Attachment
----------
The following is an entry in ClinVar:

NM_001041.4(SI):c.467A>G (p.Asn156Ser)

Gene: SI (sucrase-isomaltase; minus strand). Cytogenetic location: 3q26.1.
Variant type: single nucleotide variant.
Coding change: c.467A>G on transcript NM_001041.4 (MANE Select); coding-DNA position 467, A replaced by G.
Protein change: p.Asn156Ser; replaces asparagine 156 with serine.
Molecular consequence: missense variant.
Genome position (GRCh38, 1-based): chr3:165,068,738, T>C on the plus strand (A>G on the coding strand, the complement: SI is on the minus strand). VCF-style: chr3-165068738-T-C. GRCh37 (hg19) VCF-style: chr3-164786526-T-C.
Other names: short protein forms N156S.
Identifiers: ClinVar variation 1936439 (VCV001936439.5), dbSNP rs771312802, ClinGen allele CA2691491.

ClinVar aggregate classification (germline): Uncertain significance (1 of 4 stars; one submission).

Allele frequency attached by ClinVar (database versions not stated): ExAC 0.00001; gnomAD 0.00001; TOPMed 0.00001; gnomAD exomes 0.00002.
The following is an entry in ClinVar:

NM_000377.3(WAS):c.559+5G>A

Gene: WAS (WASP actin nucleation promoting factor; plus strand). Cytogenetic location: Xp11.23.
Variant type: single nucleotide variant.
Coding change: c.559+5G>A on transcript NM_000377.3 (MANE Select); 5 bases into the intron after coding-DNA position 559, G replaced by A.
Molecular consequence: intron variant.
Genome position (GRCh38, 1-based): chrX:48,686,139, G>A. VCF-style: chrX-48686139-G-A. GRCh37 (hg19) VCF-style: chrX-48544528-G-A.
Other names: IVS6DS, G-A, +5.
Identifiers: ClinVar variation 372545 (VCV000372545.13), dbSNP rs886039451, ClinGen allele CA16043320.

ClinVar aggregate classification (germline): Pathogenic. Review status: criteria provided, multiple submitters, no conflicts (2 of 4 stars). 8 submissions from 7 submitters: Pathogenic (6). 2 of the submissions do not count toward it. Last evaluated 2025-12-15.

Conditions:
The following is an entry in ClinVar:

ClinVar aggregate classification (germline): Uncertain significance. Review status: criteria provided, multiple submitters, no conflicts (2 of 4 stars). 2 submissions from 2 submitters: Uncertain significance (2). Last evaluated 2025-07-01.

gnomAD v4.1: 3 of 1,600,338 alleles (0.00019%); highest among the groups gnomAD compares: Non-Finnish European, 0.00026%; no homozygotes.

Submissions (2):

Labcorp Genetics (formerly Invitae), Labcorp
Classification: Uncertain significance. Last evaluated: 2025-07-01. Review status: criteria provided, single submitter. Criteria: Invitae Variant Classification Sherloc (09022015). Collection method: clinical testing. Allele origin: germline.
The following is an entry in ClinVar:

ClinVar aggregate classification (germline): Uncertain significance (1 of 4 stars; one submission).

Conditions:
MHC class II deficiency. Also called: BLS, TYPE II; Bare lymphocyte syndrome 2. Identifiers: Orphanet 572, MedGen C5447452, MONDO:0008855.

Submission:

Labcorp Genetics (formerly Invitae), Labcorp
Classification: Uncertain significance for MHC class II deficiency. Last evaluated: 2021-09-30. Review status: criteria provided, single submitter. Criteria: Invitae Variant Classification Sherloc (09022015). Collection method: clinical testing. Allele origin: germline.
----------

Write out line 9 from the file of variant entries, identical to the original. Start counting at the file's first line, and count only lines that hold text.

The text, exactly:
Other names: short protein forms N156S.